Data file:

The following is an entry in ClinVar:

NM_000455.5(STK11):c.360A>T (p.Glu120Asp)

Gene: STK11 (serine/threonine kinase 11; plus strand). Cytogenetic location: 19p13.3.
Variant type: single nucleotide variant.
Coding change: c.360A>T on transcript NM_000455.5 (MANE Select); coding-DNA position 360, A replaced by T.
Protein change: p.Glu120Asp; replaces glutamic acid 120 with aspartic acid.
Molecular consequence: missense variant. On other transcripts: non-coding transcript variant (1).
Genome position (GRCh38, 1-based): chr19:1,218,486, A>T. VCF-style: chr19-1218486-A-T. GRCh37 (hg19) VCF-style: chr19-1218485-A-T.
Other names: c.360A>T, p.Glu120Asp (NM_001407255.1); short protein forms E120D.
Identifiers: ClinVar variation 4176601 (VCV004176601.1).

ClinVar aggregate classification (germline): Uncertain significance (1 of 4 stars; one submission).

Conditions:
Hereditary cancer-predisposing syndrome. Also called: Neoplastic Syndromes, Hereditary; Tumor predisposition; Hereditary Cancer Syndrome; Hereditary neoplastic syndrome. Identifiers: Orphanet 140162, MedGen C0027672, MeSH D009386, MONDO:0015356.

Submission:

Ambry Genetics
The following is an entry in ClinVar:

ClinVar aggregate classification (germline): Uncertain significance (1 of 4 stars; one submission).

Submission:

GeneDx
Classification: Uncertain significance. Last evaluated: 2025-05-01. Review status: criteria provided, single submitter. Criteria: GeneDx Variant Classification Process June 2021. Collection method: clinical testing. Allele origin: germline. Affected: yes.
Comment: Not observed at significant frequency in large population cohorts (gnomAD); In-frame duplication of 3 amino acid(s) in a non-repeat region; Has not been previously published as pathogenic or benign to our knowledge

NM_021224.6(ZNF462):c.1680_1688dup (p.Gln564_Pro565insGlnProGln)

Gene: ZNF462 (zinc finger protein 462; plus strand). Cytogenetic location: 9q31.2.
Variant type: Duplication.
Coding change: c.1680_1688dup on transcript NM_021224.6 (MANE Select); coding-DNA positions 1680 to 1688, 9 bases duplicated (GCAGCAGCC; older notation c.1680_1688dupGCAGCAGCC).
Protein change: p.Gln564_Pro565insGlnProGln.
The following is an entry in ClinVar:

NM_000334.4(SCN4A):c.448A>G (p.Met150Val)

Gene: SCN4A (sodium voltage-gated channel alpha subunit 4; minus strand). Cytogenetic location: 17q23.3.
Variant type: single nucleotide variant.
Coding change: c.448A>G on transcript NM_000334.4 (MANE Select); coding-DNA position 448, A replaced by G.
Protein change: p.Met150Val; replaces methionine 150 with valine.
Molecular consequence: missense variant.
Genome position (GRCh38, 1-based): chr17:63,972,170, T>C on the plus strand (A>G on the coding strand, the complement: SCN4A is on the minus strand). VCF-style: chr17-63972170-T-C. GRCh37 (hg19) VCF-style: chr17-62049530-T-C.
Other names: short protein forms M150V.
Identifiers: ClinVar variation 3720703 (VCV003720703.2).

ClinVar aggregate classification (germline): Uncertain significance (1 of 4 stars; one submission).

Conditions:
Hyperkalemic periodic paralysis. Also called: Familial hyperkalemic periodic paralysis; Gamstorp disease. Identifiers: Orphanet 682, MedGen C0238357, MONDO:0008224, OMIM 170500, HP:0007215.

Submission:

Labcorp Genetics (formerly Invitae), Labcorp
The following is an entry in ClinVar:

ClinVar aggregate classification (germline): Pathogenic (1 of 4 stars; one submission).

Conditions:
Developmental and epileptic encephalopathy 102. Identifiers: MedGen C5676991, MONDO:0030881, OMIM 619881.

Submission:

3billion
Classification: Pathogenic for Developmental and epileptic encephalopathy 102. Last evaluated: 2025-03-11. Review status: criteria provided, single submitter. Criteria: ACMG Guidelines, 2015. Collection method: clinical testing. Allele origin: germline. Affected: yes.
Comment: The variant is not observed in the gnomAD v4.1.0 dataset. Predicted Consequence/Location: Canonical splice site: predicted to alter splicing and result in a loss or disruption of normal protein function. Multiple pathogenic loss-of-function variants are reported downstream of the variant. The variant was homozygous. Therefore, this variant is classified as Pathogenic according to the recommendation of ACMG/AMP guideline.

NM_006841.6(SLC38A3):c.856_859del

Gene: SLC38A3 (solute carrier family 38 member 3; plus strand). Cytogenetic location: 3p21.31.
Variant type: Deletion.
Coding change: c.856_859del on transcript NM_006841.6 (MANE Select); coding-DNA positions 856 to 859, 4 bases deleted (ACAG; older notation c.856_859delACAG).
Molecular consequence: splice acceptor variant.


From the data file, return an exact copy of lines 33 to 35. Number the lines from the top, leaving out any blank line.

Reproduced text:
Molecular consequence: missense variant.
Genome position (GRCh38, 1-based): chr17:63,972,170, T>C on the plus strand (A>G on the coding strand, the complement: SCN4A is on the minus strand). VCF-style: chr17-63972170-T-C. GRCh37 (hg19) VCF-style: chr17-62049530-T-C.
Other names: short protein forms M150V.